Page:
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It's a Friday night around 6:00 and a group of brave and talented artists has courageously made its way to their rehearsal space in the Quad. Quickly, doors are being opened and closed. People are rushing inside, where the heater is effectively suppressing the cold November air. “Pirates, pirates!” director and Crimson Arts Editor Chloe E.W Levine ‘22 shouts. The adrenaline rises. The tension is palpable. Then, the orchestra starts to play, cutting through the silence. The rehearsal begins.
“It’s a tough time of the year for everyone’s physicality,” Levine says. Cough drops and tea have become a staple for many in the cast and crew. While every other Harvard student can take a step back from their daily routine to battle a cold, this group has to power through. Time is a scarce resource these days. After all, it’s only a matter of days before everyone must draw their swords.
On Nov. 11 at the Agassiz Theatre, the Harvard Radcliffe Gilbert and Sullivan Players will celebrate the much-anticipated premiere of “The Pirates of Penzance,” a comic opera. “We want this show to be a celebration of theater after having been away from this space for so long“, Levine says. The operetta revolves around the life adventures of Frederic, a young courageous pirate apprentice, torn between duty and love, past and present. It is a comedy about one of humanity’s greatest questions: Follow your heart or follow your mind?
“Gilbert and Sullivan were very naturalistic for their time, they were trying to breathe life into their characters,” Levine says. “In order to honor their actual intention, a lot of what my work as a director is, retrofitting intention to things that were written for the rhyme.” Humor is ever-changing. Jokes that were hysterically funny in the 19th century are inevitably bound to be less well-received in the 21st century. Thus, Levine tried to transfer the old golden standard of comedy onto today’s society, all in the hope of creating a version of the show that makes sense to a modern empathetic audience member.
However, comedy is not the only thing that changes with time — so does society. Sadly, “Pirates of Penzance“ refers back to ingrained stereotypical gender roles. The girls in the show are merely pretty and bubbly — that’s it. To avoid falling into this pitfall, the director and the entire cast sat down and talked about each girl as an individual, discussing their inner feelings and deepest desires. “Sometimes other productions don’t really look into that and just portray them as silly, air-headed girls, but they are interesting people”, one of the actresses, Evelyn J. Carr ‘25, says.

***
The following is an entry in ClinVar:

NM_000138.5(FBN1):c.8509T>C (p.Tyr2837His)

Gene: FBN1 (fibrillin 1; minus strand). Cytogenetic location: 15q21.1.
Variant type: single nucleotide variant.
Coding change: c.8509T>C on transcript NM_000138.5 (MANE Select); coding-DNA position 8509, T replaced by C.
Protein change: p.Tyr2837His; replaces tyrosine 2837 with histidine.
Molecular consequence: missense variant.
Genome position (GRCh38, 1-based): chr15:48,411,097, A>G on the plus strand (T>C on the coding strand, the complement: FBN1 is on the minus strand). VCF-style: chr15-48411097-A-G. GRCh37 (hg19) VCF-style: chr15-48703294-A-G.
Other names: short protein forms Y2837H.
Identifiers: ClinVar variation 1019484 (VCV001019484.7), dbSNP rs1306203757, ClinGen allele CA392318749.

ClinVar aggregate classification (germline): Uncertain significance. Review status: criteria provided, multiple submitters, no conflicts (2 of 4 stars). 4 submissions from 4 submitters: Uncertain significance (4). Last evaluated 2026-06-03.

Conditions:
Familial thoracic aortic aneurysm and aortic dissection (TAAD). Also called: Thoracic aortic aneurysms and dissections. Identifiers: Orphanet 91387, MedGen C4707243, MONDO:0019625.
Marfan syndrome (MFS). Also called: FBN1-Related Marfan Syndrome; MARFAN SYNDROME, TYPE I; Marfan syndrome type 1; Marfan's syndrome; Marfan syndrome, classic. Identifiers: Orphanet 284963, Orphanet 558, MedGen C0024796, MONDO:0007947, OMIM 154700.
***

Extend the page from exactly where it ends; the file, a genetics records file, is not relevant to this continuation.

To everyone feeling intimidated by the fact that “Pirates of Penzance“ is an operetta — don’t be! “This show is the perfect introduction into opera”, Max Allison ‘25 says. Allison plays the romantic lead, Frederic. While thrilled to be back to live theater, this excitement is connected to a certain level of anxiety and respect. “This is my first time singing in an operatic style, it’s very different from what I have done previously,” he says.
“I hope the audience leaves with a sense of joy of finally being back in the theater and with the reminder to not take themselves too seriously,” Olympia M. Hatzilambrou ‘24 says. Hatzilambrou, who plays Mabel, the female lead and Frederic’s romantic interest, has a very personal connection to Gilbert and Sullivan’s work as well. “Pirates was my gateway Gilbert and Sullivan show,” she says. “Mabel has been my dream role since 8th grade, it’s wonderful to finally get to fulfill that dream, especially with such a brilliant cast and crew!”
They certainly share a very special bond, strengthened by the stress and anxiety, but also the excitement and joy, of putting on a show as a team. “We are all here to help each other become better artists,” Hatzilambrou says.
“Everyone is here to support each other and make sure that you are having fun, and that you are healthy and happy!” Carr says. “We have the perfect balance between getting the work done but also having fun. We really do have an incredible director.”
“The show is so confusingly brilliant”, Hatzilambrou says. Confusingly brilliant indeed.
A slow romantic waltz, sword fights, a kick line, swashbucklers, and the iconic bend-and-snap, this rendition of “Pirates of Penzance“ has it all.
“The Pirates of Penzance“ premiers on Nov. 11 at 8 pm at the Agassiz Theatre, with additional performances scheduled for the following weekend.
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